Meanwhile the early results that have come in for the BSE 500 companies have been reasonably healthy. We have considered the results ex of the banking and finance stocks because there is a comparison issue with them due to the high losses reported by many banks and financial institutions over the last 24 months. Of the 418 non-financial companies in the BSE 500 Index, 118 have reported results as on date. We have compared the numbers over a 2 year period because of the various disruptions because of demonetisation and GST and done a 2 year CAGR to present the results. The 2 year median revenue CAGR for the BSE-500 has been inching up since Dec-17 from 9.4% to 12.2% as of now (for companies that have declared results so far). This is somewhat close to the middle of the 10-14% range that one expects for Nifty revenues over the long term. Importantly, these numbers are getting back to historical trend after the twin disruptions from demonetisation and GST. What is also heartening is that median PBIT growth (Profit before interest and tax) is currently at 18.1% CAGR over 2 years (though typically the better companies tend to report first), significantly higher than the 10.9% rate recorded in the Dec-17 quarter. While we need to add the caveat that all the results are not declared yet, it appears that the trend of better corporate results that we reported in our August newsletter, seem to be getting more confirmation. The green shoots are taking root perhaps – we shall continue to wait for more signals from corporate performance.
Meanwhile, in the significant corrections in stock prices, both in the large cap and the mid cap spaces, one can see quite a few opportunities emerging for us as long term investors. To paraphrase Benjamin Graham, “Mr Market is in an ugly mood”. The reference to Mr Market is that of a 50% partner in the business that you own together with him, who is a manic-depressive – very ebullient at times and very despondent at others. His endearing quality as per Ben Graham, considered by some to be the Father of Value Investing, is that he will knock on your door every day with a two way quote – one at which he will sell you his 50% of the business and the other at which he will buy out your stake. Our job as a value investor is to use his manic depressive nature to our advantage and not to be guided by Mr Market.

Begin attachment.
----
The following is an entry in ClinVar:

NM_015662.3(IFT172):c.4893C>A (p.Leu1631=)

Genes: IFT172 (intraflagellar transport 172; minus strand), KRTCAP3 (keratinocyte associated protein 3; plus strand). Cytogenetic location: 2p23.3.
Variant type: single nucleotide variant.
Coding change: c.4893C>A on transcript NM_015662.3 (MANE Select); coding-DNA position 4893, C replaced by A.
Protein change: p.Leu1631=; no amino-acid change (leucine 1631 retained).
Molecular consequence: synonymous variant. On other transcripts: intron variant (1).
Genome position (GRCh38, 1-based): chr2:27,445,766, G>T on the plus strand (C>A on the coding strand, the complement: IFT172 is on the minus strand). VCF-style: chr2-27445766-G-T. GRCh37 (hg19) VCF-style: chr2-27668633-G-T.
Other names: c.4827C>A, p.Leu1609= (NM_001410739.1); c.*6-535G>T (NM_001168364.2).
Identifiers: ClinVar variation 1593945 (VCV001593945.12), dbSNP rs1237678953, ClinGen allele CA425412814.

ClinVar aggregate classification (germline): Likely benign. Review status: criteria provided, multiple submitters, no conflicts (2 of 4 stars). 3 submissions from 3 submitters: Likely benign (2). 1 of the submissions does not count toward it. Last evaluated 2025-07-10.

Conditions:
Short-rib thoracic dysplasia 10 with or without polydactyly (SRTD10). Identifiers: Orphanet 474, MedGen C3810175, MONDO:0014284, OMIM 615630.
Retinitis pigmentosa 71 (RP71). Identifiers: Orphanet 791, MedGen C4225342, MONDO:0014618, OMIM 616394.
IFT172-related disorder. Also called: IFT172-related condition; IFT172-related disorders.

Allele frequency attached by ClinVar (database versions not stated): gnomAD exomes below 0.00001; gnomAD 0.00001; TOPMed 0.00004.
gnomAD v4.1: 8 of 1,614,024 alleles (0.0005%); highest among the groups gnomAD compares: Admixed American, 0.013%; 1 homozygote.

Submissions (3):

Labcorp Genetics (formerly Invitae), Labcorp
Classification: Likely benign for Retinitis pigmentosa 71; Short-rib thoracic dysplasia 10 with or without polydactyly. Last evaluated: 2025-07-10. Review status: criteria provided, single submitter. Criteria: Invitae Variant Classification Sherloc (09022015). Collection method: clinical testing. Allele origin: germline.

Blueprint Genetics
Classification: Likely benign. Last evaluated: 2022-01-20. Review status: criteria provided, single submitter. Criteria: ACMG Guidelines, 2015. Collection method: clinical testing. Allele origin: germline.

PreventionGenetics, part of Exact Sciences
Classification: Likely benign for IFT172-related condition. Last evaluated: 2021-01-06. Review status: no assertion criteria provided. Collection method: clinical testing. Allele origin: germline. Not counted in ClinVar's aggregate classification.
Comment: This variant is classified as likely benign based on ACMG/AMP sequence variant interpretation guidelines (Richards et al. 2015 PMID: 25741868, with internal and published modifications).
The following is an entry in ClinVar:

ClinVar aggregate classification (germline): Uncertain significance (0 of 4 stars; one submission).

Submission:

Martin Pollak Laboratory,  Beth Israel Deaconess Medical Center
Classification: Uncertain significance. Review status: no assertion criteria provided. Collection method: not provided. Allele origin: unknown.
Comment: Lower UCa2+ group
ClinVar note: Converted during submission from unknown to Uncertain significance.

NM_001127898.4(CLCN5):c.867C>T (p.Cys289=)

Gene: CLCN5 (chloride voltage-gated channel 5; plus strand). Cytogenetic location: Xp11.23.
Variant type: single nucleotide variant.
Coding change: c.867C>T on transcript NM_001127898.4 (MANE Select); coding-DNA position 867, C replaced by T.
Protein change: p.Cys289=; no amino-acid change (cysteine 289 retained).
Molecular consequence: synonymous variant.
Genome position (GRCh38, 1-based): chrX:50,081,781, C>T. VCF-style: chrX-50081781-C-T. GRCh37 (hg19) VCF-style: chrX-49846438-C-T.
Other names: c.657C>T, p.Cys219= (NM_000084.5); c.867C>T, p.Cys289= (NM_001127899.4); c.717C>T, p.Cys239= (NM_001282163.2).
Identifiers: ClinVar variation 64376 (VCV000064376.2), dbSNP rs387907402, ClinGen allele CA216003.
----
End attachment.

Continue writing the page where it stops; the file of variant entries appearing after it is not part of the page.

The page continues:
However, we expect to continue to operate in the high quality space that we prefer. It is possible that some of the incremental allocations are in the mid-cap and small cap space (as per SEBI’s new definitions of this term for mutual funds, the small cap space is quite broad at anything which is 251st in market capitalisation and below) because that is the space which has seen some dramatic corrections. Yet we are mindful of the fact that when a stock falls from 3x its intrinsic value, even a 40% correction would bring it only to 1.8x its intrinsic value. There may be some traps in this broad market fall which investors should watch out for. We believe that it is important to stick to the quality end of the spectrum because it provides long term protection of capital and also higher stock price appreciation over the full economic cycle.